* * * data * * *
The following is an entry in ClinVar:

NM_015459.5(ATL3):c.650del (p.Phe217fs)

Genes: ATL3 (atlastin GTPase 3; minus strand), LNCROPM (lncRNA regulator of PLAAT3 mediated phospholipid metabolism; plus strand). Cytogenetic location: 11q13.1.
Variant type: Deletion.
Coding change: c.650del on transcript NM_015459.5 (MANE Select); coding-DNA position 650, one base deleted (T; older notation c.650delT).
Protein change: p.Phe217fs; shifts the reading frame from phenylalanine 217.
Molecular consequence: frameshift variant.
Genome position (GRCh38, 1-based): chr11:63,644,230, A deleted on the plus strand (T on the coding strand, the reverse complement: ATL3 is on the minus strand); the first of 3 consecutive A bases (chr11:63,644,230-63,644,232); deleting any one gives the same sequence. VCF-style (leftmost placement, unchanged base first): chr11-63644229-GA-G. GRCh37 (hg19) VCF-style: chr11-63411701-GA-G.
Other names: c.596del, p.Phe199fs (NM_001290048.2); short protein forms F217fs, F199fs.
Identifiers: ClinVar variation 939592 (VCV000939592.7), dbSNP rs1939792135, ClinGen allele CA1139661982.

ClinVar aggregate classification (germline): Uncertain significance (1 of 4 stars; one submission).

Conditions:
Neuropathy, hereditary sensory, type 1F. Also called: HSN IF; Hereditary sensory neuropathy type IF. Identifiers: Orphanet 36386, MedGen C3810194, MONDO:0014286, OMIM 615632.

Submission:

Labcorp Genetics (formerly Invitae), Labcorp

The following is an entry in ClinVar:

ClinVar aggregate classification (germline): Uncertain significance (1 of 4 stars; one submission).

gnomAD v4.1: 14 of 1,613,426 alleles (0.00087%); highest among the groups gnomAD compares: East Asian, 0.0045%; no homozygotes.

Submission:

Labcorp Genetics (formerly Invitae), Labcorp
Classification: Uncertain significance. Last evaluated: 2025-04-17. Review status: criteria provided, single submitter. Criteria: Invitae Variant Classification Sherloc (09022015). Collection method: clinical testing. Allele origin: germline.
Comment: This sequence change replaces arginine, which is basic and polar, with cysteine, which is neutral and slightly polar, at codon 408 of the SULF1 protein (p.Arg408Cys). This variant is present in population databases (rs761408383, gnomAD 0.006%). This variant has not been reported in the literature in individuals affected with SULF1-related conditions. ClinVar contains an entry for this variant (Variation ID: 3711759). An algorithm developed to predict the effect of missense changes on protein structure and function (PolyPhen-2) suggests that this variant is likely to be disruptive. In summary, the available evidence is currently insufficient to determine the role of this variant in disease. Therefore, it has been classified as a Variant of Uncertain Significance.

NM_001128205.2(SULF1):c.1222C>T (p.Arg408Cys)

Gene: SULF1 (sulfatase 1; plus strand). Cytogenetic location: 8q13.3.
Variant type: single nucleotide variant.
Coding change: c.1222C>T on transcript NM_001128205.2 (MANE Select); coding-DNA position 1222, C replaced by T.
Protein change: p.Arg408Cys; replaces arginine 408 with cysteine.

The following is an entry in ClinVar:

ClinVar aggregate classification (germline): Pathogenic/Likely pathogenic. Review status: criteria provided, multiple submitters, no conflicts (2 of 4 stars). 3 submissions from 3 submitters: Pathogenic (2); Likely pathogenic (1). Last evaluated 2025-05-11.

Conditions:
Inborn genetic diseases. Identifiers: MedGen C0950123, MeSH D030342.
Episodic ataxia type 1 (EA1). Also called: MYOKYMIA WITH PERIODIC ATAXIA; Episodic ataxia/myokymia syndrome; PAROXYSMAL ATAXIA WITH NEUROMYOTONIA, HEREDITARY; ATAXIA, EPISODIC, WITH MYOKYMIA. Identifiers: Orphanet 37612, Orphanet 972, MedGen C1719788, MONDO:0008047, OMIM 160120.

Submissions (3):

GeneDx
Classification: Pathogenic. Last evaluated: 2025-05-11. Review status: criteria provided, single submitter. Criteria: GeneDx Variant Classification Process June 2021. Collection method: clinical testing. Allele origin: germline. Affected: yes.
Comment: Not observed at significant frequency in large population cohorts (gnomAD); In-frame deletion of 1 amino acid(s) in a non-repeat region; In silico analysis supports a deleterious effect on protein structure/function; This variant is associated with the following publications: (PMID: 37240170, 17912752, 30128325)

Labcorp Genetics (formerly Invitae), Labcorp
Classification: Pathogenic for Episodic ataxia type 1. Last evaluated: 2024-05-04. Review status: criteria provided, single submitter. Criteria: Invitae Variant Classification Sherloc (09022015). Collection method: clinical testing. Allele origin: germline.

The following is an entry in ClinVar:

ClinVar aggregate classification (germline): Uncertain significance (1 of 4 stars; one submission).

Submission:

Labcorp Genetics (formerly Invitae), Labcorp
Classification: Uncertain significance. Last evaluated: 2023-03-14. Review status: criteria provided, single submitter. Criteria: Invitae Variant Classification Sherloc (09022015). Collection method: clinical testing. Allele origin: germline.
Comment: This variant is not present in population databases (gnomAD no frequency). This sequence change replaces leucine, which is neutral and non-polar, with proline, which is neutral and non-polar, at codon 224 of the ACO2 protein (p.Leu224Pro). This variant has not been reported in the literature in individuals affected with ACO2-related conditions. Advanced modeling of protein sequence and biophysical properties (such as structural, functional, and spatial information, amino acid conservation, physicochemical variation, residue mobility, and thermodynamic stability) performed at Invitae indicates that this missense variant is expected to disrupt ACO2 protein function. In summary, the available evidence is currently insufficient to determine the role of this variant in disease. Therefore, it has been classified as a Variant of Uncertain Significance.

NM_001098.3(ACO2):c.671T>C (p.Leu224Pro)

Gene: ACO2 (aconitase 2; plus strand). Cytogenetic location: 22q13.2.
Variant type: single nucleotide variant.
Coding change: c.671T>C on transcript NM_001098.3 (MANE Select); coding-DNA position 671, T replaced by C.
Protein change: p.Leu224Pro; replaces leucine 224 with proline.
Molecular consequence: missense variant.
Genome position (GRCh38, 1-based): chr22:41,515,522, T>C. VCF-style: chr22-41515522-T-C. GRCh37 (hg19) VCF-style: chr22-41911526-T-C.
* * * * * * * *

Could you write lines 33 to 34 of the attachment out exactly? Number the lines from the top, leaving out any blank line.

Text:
Submissions (3):

GeneDx